COLUMBIA UNIVERSITY SCHOOL OF THE ARTS’ DIGITAL STORYTELLING LAB ANNOUNCES “CONVERGENT,” A LIVE PROGRAM AND PODCAST WITH THE FILM SOCIETY OF LINCOLN CENTER
Inaugural production Feb. 23 to celebrate the Lab’s “Digital Dozen” honoring groundbreaking storytellers and kick off the 2016 edition of Sherlock Holmes and the Internet of Things.
Columbia University’s Digital Storytelling Lab (DSL) is launching a monthly live event and podcast on the changing nature of storytelling in partnership with New York’s Film Society of Lincoln Center. “Convergent: Columbia DSL Live at the Film Society of Lincoln Center” will explore new forms and functions of storytelling and pull back the curtain on what’s required to tell stories in the digital age. The initial program, to be held at the Elinor Bunin Munroe Film Center on Tuesday, Feb. 23, will celebrate the Lab’s first annual “Digital Dozen: Breakthroughs in Storytelling” with a line-up of speakers that includes New York magazine editor Adam Moss, New York Times Magazine deputy editor Bill Wasik, New Museum curator Lauren Cornell, and Rhizome director Zach Kaplan. It will then transition to a kickoff session for the 2016 edition of the Lab’s Sherlock Holmes and the Internet of Things, a global experiment in communal storytelling.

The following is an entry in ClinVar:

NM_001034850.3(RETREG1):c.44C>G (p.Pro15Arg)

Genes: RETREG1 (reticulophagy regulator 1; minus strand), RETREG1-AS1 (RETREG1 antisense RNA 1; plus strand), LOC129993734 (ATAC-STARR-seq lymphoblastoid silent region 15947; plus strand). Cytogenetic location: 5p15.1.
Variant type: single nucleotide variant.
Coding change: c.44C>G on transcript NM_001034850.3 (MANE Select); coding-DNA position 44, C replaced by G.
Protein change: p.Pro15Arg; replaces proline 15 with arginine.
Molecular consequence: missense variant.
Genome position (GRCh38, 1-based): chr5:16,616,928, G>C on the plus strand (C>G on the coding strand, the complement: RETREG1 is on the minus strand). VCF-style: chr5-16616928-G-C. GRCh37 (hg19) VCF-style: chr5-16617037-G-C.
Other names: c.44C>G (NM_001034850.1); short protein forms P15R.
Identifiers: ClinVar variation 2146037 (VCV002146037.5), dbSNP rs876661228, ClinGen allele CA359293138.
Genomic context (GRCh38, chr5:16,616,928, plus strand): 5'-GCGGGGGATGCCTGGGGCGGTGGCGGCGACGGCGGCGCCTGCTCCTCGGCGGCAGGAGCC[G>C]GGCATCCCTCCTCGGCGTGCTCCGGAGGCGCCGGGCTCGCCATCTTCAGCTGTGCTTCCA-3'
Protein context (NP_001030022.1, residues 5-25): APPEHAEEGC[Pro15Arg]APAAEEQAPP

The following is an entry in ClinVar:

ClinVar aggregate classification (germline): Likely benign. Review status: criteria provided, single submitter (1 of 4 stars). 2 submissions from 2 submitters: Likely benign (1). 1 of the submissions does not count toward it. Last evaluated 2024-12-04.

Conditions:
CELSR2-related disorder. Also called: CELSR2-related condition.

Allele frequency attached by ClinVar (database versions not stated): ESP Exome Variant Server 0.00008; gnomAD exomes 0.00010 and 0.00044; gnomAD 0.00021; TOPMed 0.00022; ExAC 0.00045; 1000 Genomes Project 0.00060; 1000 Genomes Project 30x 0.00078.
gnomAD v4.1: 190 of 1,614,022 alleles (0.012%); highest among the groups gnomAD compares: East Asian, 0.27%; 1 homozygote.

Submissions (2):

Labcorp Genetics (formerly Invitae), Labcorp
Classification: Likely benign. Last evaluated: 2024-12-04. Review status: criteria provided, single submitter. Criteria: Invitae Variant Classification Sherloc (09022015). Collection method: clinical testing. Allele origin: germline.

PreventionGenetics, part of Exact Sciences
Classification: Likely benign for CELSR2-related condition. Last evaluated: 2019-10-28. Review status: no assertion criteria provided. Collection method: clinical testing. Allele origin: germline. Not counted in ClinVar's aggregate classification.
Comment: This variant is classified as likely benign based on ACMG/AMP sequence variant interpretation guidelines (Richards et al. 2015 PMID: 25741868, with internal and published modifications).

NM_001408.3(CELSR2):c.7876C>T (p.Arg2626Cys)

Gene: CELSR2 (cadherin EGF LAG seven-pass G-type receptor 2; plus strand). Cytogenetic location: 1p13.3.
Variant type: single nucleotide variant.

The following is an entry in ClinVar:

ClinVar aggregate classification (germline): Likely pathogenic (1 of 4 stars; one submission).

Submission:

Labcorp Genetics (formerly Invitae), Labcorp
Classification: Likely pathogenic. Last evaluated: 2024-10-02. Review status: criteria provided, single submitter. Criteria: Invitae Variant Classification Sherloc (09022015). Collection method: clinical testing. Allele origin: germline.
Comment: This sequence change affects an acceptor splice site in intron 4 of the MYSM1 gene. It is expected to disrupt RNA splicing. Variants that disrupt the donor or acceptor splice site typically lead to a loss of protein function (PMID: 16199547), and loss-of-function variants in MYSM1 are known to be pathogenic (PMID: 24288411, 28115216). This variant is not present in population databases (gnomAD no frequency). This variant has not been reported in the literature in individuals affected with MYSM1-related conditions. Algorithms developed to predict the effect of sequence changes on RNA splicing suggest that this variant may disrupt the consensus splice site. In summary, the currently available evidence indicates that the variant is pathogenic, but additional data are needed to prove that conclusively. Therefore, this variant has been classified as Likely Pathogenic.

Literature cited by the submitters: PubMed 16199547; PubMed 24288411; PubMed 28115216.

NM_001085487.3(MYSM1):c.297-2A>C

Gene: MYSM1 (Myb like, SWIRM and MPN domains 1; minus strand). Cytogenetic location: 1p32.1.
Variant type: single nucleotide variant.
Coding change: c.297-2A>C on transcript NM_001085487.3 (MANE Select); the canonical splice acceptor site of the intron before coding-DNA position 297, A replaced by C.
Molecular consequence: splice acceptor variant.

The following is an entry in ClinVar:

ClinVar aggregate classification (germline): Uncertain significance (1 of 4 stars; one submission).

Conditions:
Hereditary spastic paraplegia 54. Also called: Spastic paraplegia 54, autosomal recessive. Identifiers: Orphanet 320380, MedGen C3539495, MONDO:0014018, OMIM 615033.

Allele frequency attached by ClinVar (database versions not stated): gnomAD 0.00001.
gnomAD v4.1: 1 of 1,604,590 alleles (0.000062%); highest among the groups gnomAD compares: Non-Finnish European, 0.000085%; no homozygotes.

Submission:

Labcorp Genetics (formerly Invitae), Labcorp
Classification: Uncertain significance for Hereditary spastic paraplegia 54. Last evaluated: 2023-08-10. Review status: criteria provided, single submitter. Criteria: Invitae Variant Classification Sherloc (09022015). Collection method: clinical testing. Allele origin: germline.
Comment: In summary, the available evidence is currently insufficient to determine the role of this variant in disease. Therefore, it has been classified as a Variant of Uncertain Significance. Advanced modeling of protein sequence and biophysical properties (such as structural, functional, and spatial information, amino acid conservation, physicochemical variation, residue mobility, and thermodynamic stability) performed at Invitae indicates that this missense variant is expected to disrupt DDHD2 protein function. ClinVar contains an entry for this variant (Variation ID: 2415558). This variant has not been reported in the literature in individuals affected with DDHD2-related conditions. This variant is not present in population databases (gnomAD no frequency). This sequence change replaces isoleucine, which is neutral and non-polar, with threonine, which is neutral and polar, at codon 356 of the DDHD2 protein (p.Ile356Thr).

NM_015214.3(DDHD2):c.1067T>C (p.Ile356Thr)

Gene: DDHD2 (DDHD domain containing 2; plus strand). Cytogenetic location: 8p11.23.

Hosted by storytelling pioneer Lance Weiler, Director of the Columbia Digital Storytelling Lab, and Frank Rose, author of The Art of Immersion and Senior Fellow at Columbia University School of the Arts, the evening will include a brief presentation on the “Digital Dozen” followed by two roundtable discussions inspired by its selections. Rose will lead a conversation on journalism in the digital age with Adam Moss, Editor-in-Chief of New York, and Bill Wasik, Deputy Editor of The New York Times Magazine and author of And Then There’s This. Both publications were honored in the Digital Dozen, New York for its National Magazine Award-winning interactive narrative “This Is the Story of One Block in Bed-Stuy, Brooklyn” and the Times Magazine for its pioneering virtual reality report on the global refugee crisis, “The Displaced.” Lauren Cornell, Curator and Associate Director, Technology Initiatives at the New Museum and Co-curator of its highly successful 2015 Triennial, and Zach Kaplan, Director of the digital art organization Rhizome, a New Museum affiliate, will then join Rose for a discussion of art and technology sparked by “Freedom,” an installation by Josh Kline that was commissioned for the Triennial and chosen by the Lab as one of its Digital Dozen.
The Digital Dozen initiative, led by Lab member Frank Rose with the support of Lab co-founder Lance Weiler and other members, is intended to encourage innovation, creativity, and an awareness that digital is both changing the way we tell stories and blurring long-held distinctions between different genres of narrative. Chosen by members and associates of the Digital Storytelling Lab, a project of Columbia University School of the Arts Film Program, the list includes, in addition to the New Museum art installation and the two journalism reports, a participatory ad campaign for Absolut Vodka in the UK; a video game about two teenage girls in Oregon; an experimental opera in Los Angeles; and an online community of secularists and free-thinkers whose leaders have been targeted by murderous fundamentalists in Bangladesh. Together they show the extraordinary range of narrative technologies in use today, from simple blogging platforms to virtual reality to face-substitution software. For details on the twelve winners, please visit the Digital Storytelling Lab website.